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Their Eyes Were Watching God - Mary Helen Washington, Zora Neale Hurston, Henry Louis Gates Jr. ”Dey gointuh make ‘miration ‘cause mah love didn’t work lak they love, if dey ever had any. Then you must tell ‘em dat love ain’t somethin’ lak uh grindstone dat’s de same thing everywhere and do de same thing tuh everything it touch. Love is lak de sea. It’s uh movin’ thing, but still and all, it takes its shape from de shore it meets, and it’s different with every shore.”

Janie Crawford knows about love. She knows how life is with it and she knows how life is without it. She had three marriages with varying degrees of success. The first was a marriage with a much older man when she was on the verge of womanhood. Her Grandmother, fearing her own death, and wanting to make sure that Janie had some security in her life made arrangements with a man of means to be her husband. Nanny wasn’t worried about love, but about whether a man could provide. She was looking at her granddaughter’s future with old eyes. Love and lust, from her withered view, were just enticements best skipped for the security of a solid roof and a steady diet of square meals. Nanny was a force of nature and any protest that Janie may have thought about making was quickly swallowed up in the gale force wind of her grandmother’s will.

”Nanny’s head and face looked like the standing roots of some old tree that had been torn away by storm. Foundation of ancient power that no longer mattered. The cooling palma christi leaves that Janie had bound about her grandma’s head with a white rag had wilted down and become part and parcel of the woman. Her eyes didn’t bore and pierce. They diffused and melted Janie, the room and the world into one comprehension.”

Zora Neale Hurston

It wasn’t long before a smooth talking man by the name of Joe Starks came along and told her all the wonderful things he would be doing with his life. With barely a twist of her arm she jumped in the buggy with him and moved to Eatonville, Florida where an all black community was being formed into a town. Joe could see the potential and opened up a general store/post office and started making money hand over fist. He didn’t like the way the men looked at Janie and had her tie up her lovely hair everyday so as not to rile up so much lust in the male population. He was controlling and had words of “wisdom” to attach to everything he instructed her to do.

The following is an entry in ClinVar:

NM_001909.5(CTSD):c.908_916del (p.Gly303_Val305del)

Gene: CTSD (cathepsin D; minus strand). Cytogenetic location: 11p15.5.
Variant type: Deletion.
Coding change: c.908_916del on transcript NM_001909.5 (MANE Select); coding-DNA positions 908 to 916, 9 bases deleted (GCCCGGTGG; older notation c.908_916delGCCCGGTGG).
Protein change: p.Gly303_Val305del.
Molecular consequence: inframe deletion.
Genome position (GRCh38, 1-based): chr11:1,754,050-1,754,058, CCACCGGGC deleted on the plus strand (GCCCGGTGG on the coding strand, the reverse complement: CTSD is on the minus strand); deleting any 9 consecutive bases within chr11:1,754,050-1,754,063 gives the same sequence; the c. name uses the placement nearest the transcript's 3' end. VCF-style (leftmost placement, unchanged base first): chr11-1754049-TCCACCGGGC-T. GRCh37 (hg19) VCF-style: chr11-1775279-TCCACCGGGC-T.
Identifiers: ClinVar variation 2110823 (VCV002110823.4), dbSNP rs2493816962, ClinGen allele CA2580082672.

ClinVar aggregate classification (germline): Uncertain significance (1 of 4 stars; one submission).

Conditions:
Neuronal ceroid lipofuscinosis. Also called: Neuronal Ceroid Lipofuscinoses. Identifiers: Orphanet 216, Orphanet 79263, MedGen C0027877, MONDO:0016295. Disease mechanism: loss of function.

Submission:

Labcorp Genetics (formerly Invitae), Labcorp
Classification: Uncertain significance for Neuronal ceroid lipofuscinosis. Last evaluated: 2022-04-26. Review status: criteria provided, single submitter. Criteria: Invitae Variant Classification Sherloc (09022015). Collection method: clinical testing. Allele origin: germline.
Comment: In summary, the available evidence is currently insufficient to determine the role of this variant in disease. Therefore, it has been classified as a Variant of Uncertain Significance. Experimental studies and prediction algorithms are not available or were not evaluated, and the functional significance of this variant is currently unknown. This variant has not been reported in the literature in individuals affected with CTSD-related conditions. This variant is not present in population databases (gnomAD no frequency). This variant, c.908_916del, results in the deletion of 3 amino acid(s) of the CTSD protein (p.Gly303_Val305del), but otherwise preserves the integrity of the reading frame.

”You sho loves to tell me whut to do, but Ah can’t tell you nothin’ Ah see!”
“Dat’s ‘cause you need tellin’’ Joe rejoined hotly. “It would be pitiful if Ah didn’t. Somebody got to think for women and chillun and chickens and cows. I god, they sho don’t think none theirselves.”

Now Joe just seemed to fold all up in himself and took sickly and died leaving Janie with a good stack of green and as good a living as she wanted to make. Now Janie was North of forty, but was still a damn good looking woman.

"The men noticed her firm buttocks like she had grape fruits in her hip pockets; the great rope of black hair swinging to her waist and unraveling in the wind like a plume; then her pugnacious breasts trying to bore holes in her shirt. They, the men, were saving with the mind what they lost with the eye.”

The Lovely Halle Barry played Janie Crawford in the 2005 movie version